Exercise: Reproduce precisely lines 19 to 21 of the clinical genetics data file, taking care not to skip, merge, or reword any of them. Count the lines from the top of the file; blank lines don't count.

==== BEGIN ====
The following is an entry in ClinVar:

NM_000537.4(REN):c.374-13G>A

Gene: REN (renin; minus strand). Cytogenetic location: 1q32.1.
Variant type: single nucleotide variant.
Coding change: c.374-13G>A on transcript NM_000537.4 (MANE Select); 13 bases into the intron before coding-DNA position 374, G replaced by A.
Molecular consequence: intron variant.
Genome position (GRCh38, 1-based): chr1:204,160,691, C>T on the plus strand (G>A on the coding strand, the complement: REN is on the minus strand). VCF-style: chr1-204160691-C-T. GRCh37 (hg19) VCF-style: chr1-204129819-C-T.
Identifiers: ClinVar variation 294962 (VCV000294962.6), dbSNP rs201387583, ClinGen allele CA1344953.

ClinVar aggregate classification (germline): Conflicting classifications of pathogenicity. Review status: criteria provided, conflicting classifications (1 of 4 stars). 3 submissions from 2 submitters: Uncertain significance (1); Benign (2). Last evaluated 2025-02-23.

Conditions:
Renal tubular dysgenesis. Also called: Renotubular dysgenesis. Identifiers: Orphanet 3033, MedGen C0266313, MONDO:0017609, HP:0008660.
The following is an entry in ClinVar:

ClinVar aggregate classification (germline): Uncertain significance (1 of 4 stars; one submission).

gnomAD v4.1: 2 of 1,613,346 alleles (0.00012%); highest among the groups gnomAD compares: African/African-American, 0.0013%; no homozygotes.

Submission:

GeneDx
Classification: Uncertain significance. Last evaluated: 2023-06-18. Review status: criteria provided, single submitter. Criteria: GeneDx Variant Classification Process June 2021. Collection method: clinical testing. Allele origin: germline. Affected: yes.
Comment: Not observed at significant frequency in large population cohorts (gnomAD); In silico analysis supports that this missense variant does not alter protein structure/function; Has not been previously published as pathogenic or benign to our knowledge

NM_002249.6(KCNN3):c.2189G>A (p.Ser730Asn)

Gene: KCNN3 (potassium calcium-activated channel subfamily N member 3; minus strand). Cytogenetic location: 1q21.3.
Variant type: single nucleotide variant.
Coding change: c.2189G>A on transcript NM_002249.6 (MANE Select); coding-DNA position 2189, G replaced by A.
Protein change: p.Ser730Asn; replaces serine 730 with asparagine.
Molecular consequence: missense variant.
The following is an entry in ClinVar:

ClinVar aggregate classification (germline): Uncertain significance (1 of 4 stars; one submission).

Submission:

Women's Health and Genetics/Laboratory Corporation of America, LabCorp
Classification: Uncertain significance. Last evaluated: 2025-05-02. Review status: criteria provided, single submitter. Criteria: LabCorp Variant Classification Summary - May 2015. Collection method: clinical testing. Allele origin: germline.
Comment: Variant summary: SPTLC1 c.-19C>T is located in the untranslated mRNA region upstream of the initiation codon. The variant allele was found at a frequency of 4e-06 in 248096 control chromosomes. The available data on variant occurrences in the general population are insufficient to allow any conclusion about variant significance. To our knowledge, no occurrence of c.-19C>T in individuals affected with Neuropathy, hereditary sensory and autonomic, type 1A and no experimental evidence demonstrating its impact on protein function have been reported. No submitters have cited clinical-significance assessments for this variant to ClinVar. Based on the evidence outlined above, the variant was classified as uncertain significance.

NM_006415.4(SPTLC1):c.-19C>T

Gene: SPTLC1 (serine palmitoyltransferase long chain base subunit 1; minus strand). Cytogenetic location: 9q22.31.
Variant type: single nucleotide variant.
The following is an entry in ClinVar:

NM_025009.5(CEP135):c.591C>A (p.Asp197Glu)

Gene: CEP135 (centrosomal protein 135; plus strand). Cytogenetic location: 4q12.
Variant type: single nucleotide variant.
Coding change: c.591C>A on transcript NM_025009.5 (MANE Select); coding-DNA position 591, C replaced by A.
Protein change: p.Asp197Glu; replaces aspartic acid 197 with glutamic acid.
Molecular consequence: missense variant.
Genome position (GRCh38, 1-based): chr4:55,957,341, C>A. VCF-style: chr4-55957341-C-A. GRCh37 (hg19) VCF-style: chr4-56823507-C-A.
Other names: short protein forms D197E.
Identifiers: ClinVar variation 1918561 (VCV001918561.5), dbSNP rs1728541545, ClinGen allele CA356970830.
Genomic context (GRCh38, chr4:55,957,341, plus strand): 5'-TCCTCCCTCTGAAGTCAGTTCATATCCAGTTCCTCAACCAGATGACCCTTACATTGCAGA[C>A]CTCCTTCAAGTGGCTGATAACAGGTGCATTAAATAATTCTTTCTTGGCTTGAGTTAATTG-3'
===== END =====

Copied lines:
NM_002249.6(KCNN3):c.2189G>A (p.Ser730Asn)

Gene: KCNN3 (potassium calcium-activated channel subfamily N member 3; minus strand). Cytogenetic location: 1q21.3.
Variant type: single nucleotide variant.